Film and TV

Lucha Mexico Takes on Wrestlers' Highs and Lows, But Lacks Depth

Underneath the flurry of sequined panda bear masks, butterfly wings, actual monkey suits, and lamé capes of Mexico's beloved wrestlers, there are lives at stake, portrayed with varying degrees of success in Lucha Mexico. The documentary opens at FilmBar on Friday, July 15, playing only twice, and also at Sonora Cinemas, where you can catch it until July 21. 

Directors Alex Hammond and Ian Markiewicz profile a large number of wrestlers who've made careers out of getting into the ring and, with a mix of gladiatorial pugilism and balletic choreography, entertain hordes of people at large arenas and slapdash stages across Mexico. There's an obvious anthropologic curiosity when the lens turns to the audiences where little girls clap excitedly at violence, old women shake their heads in disappointment, and grown men jeer at rival wrestlers. Why do we revel in the schadenfreude of a good pummeling?

We never find out in Lucha Mexico, but the consumers aren't the real meat of the movie — that honor goes to the beefy performers who eat multiple chickens and steaks at one sitting after a daily workout in a mask. The iconic glammed-out S&M hood of the wrestlers is a big point of pride for a majority of performers profiled in the film. Blue Demon Jr., son of the famous wrestler father of the same name, says that he wears his mask 18 hours a day, which leads to a lonely life devoid of the hot babes and parties of the public's imaginations.

Fabian el Gitano owns a gym where the guys work out and wrestled multiple times each week before a tragic match where his opponent tore off Gitano's mask. Gitano is a handsome man (which came in handy in his sometimes work as a Chippendale's dancer when times got tough), but tears glimmer in his eyes when he's stripped of his fantasy personality, one of the oddly emotional moments in Lucha Mexico. He never regains his career after his undoing, and Gitano dies shortly thereafter from a suspected combination of drugs and sleeping pills. One of the other wrestlers momentarily references how it's common for performers to need some medication to help them sleep at night, but Lucha Mexico doesn't really get into that, either. 

Gitano's isn't the only demise covered in the film. Perro Aguayo developed a more extreme form of the sport in conjunction with Mexico's (and the world's) social unrest in response to economic disparity apparent in the last eight years. Aguayo's wrestlers did all of the usual stunts — body slamming opponents, rocketing through ring ropes — but they did it on tacks or broken glass or beat each other with metal chairs. Desperate people wanted desperate fights, a point too briefly touched on in the film. Aguayo died after a kick to the cervical area of the spine leveled him in the ring. Almost inconceivably, the filmmakers didn't track down the guy who delivered the fatal blow, Rey Mysterio, nor did they reference any possible attempt to do so.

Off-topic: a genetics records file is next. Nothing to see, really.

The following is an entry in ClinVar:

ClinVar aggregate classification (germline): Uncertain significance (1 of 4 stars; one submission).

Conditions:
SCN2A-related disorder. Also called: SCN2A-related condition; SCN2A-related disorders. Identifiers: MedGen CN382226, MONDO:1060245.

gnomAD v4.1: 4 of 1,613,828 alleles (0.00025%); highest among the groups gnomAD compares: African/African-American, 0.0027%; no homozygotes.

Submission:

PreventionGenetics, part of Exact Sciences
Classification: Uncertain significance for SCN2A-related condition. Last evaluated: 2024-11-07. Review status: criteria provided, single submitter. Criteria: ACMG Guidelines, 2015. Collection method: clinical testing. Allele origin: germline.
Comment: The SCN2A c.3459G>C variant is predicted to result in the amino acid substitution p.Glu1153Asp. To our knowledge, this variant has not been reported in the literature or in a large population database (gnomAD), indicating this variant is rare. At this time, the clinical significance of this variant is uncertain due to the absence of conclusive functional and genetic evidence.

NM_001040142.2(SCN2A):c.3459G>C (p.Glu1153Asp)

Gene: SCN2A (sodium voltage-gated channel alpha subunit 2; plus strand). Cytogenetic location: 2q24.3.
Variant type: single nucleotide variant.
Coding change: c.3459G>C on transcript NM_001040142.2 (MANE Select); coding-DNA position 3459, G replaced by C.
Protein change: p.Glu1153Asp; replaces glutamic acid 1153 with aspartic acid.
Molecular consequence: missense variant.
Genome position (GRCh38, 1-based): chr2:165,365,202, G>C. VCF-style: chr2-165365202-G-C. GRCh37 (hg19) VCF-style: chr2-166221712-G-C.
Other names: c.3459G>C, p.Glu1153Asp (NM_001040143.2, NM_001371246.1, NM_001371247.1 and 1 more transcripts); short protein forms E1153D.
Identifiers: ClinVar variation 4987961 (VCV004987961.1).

The big problem with Lucha Mexico is that it comes off as an unfinished match. The loneliness of a masked life is mentioned, then ignored. The pain after being robbed of a celebrity identity is given a few minutes but ultimately forgotten. The notion of fame, so different in Mexico where performers want to maintain their anonymity, as opposed to America, where reality television is an almost sci-fi extrapolation of the American Dream, is flirted with and then left out in the cold. 

Part of the difficulty of getting a closer look at any of these subjects lies in the need for a stronger editing hand. We meet a full stable of wrestlers, who each have something insightful to say — except the American Jon Andersen, who joins the Lucha Libre world when he's not doing professional lifting events. (Luckily, the filmmakers' lack of follow-through works in their favor here given Andersen's uninteresting patter, but still, an American moving into a Mexican cultural form is a tantalizing metaphor for how the two countries interact with each other on the political scale.) By trying to cover everything, including a short look at women wrestlers, they cover nothing with any lasting satisfaction. 

The one exception is  Shocker. Performing without a mask, Shocker, also known as 1,000% Guapo, gained stardom in Mexico, playing to crowds of thousands at large arenas throughout the country, but success in the business doesn't come without its cost. Over the course of the movie's near two hours, we learn that he's struggled with drinking and depression. He also suffers a knee injury that keeps him out of the ring for six months, during which time he opens a restaurant. Shocker, like his colleagues, knows that time as a wrestler is short, and it's best to have some kind of backup plan — assuming you live that long. When he comes back to the stage after his injury, he's a little heavier, a little slower, and while there's something palpably tragic about his appearances at small-town festivals where maybe 100 people show up, we also get the sense that even in diminished circumstances, he's a happier man in the fight than out of it. 

Lucha Mexico opens on Friday, July 15, at Film Bar, 815 North Second Street, and also plays on Sunday, July 17. Visit www.thefilmbarphx for showtimes. Lucha Mexico also opens Friday at Sonora Cinemas, 7611 West Thomas Road, and plays until July 21. Visit  for showtimes. 

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